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U.S. Attorney drops peyote charges against couple

In the wake of the U.S. Supreme Court's ruling in a religious freedom case, the U.S. Attorney's Office in Utah has dropped federal charges filed against a couple accused of possession and distribution of peyote.

James "Flaming Eagle" Mooney and his wife Linda started their own Native American Church. Although neither belongs to a federally recognized tribe, they say they have the right to use peyote, a hallucinogenic plant.

Federal prosecutors countered that peyote use is restricted to members of federally recognized tribes. But in a related case, the Supreme Court shot down that line of thinking in an 8-0 decision on Tuesday that contained potentially hostile language about the trust relationship.

The Mooneys reached a deal last week, before the decision was announced, with the U.S. Attorney's Office not to acquire, use or distribute peyote until there is clarification about their legal status. The office said the agreement had nothing to do with the ruling but Mooney said it had everything to do with it. He said the decision was "crystal clear" with respect to his rights.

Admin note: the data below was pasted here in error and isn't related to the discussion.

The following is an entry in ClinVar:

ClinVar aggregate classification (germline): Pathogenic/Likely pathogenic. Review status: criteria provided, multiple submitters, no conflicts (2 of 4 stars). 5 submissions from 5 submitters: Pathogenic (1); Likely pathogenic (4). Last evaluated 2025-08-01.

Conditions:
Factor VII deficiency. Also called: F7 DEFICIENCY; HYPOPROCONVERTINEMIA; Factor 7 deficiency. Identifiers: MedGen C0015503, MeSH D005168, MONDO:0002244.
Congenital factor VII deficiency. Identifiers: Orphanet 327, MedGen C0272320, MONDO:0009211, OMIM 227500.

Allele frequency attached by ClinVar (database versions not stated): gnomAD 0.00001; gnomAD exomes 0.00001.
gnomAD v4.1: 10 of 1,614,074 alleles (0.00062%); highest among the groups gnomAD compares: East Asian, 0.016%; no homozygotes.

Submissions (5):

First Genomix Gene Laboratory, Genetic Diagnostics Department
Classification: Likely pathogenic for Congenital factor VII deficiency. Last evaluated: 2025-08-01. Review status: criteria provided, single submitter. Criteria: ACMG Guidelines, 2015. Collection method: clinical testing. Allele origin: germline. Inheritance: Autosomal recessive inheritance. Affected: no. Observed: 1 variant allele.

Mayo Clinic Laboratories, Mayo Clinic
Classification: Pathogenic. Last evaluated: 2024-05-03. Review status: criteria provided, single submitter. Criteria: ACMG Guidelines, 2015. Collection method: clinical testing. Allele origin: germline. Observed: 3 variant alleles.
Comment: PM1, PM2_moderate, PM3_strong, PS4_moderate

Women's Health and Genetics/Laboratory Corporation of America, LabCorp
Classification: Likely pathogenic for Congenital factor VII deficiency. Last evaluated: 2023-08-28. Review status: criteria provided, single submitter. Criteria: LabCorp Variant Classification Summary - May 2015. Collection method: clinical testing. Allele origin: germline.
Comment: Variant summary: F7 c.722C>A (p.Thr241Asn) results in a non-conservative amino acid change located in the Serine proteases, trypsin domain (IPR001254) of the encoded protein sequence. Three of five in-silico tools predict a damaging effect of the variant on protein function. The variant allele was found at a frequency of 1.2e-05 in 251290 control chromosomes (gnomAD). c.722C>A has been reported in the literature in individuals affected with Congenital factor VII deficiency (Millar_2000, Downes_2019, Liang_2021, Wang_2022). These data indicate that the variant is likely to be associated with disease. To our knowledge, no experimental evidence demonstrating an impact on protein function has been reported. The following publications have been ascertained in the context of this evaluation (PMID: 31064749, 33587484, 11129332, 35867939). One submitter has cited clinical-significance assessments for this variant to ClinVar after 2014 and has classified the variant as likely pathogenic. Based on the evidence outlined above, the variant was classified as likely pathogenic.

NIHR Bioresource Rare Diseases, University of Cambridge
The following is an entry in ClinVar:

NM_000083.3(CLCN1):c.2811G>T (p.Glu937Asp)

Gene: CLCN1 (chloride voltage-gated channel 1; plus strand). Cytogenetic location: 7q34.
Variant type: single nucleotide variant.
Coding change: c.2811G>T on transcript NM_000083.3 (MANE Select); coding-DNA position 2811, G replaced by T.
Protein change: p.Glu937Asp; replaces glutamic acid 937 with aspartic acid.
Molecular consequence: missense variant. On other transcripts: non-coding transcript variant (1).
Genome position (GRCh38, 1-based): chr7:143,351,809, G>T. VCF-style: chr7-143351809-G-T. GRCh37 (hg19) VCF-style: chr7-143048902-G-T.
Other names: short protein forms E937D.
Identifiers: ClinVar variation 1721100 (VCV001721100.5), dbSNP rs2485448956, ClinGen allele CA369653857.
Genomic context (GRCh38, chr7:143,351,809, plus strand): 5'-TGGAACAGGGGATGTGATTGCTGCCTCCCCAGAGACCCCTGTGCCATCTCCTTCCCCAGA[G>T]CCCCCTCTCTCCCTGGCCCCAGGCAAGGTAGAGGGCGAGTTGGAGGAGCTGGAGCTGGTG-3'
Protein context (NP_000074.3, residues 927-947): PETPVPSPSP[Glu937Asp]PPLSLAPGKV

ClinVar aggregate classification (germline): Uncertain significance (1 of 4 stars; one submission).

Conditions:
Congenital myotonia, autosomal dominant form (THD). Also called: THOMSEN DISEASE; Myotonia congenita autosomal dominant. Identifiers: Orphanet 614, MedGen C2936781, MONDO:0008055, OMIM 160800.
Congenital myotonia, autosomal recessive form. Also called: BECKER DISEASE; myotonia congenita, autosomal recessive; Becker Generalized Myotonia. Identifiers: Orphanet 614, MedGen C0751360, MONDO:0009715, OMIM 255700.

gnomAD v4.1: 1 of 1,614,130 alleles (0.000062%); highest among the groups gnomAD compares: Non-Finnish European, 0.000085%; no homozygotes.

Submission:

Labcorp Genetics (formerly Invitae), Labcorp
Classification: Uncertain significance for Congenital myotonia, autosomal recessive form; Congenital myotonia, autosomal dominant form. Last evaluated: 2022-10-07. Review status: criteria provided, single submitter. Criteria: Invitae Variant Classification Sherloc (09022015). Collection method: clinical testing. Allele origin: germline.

The state of Utah is considering a bill to limit peyote use to recognized tribal members.

Get the Story:
Peyote charges dropped (The Deseret Morning News 2/23)
Couple agree to end peyote use if feds drop drug charges (The Salt Lake Tribune 2/23)
Charges dropped vs. couple in peyote case (AP 2/22)

Supreme Court Decision:
Gonzales v. UDV (February 21, 2006)

Utah Peyote Bill:
Controlled Substance Amendments (HB 60)

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